The CAS further found that X was aware of the Dr. C's letter and accepted the appeal procedure proposed by Dr. C on behalf of the IAAF. Given the exceptional length of the disciplinary proceedings and the ongoing communication between X and the IAAF, the CAS also found that Y could in good faith infer from the behaviour of both the IAAF and X that they did not wish him to appeal at a national level, but to file an appeal directly with the CAS. The CAS further stated that the decision taken by X's disciplinary commission did not contain any indication as to the applicable appeal procedure nor a denial of the IAAF's letter, and that Y could therefore in good faith rely on the fact that this silence meant the approval of Dr. C's letter.
Consequently, the CAS held that it had jurisdiction to hear the appeal filed by Y. The CAS also found in Y's favour on the merits of the dispute and set aside the decision of the disciplinary commission.
X filed a petition with the Swiss Federal Tribunal to set aside the CAS award under Article 190(2) PILA, arguing that the CAS lacked jurisdiction to rule on the matter.
The Federal Tribunal set aside the CAS award.
At the outset, the Federal Tribunal found that X, as the national federation responsible for the prosecution of doping offences, had a legitimate interest in filing a petition for setting aside the CAS award, thus preventing Y from collecting the prize money won at the Seoul Marathon 2006 which had been withheld by the marathon organisers. The fact that X as member of the IAAF had certain duties in the disciplinary proceedings, the disregard of which could lead to sanctions by the IAAF, did not mean that X lacked the personal interest in the outcome of the case required for the filing of a petition with the Federal Tribunal.
The Federal Tribunal then analysed whether Dr. C's letter on behalf of the IAAF could, according to the principle of good faith (Vertrauensprinzip), be construed as an offer to arbitrate under Swiss law. It stressed that a declaration could only be interpreted as an offer if it sufficiently demonstrated the declaring party's will to be bound in the event of an acceptance of the offer. The Federal Tribunal considered that the introduction of Dr. C's letter ("I would remind you that") could not be understood as a declaration towards the addressee to enter into an obligation to arbitrate, but as a mere reference to the appeal procedure applicable in the view of the author. Also, the further wording of the passage at issue ("will be subject to an appeal", "[t]his will inevitably lead to a costly and lengthy arbitration procedure", "final award is rendered by CAS") merely indicated that the author had a certain perception of the applicable appeal procedure, and that he intended to draw the addressee's attention to the adverse consequences of a potential challenge, such as costs and duration of the proceedings.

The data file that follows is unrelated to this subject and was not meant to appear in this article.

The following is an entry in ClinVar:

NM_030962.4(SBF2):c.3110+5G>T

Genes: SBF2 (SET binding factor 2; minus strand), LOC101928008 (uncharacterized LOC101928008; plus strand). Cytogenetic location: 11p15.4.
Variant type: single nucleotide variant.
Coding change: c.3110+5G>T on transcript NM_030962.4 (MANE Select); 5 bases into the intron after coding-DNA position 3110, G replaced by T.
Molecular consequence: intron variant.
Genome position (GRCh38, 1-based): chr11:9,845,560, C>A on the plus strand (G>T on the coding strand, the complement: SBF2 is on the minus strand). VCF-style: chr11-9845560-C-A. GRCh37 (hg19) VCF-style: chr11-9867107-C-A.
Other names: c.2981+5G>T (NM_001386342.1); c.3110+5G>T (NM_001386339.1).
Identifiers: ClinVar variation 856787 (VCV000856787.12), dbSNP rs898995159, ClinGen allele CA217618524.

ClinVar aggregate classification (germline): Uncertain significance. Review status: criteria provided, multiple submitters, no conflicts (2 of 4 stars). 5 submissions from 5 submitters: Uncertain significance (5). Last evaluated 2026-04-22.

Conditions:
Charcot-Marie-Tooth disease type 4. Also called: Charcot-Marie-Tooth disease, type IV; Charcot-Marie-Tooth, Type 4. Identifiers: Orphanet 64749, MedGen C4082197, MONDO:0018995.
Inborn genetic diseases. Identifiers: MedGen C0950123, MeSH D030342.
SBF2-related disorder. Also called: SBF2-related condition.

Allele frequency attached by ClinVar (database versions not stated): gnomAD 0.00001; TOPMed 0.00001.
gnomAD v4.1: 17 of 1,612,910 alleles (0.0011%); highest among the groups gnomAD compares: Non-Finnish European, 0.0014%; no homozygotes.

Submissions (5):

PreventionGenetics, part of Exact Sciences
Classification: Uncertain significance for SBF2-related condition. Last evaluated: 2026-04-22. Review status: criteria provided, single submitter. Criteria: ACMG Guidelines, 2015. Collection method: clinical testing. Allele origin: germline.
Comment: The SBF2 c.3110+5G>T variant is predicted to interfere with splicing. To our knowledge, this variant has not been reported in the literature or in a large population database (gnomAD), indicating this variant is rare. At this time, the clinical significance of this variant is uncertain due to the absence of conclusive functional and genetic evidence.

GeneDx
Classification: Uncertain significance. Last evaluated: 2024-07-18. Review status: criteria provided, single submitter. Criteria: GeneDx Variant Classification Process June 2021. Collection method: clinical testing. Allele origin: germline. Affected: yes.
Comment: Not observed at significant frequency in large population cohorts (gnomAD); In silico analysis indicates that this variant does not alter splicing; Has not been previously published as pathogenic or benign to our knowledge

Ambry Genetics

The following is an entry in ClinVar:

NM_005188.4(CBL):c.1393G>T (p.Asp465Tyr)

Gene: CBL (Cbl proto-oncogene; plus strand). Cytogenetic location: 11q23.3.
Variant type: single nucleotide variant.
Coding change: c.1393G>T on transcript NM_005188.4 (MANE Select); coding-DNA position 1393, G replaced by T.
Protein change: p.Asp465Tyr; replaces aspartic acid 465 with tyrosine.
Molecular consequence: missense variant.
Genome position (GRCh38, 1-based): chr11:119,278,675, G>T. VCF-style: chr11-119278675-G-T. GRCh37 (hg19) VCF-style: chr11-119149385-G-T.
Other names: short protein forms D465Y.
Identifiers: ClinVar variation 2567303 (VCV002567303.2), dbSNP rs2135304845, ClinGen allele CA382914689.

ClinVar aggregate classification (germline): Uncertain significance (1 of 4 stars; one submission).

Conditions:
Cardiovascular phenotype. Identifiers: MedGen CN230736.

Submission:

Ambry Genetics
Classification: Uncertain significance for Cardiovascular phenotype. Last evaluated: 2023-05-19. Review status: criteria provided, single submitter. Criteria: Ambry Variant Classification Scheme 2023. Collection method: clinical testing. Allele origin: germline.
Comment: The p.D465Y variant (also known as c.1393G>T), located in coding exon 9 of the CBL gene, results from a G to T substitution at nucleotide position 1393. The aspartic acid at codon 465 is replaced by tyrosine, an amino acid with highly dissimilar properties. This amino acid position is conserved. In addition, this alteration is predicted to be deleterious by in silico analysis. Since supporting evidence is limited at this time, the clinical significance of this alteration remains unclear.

The Federal Tribunal found that the letter simply referred to the appeal procedure according to the applicable procedural rules. By contrast, an offer to submit the appeal to arbitration instead of the ordinary appeal procedure could not be inferred from the letter. In the view of the Federal Tribunal, the letter did not contain any indication that would have allowed the addressee to assume that the author wanted to enter into a binding commitment in that respect.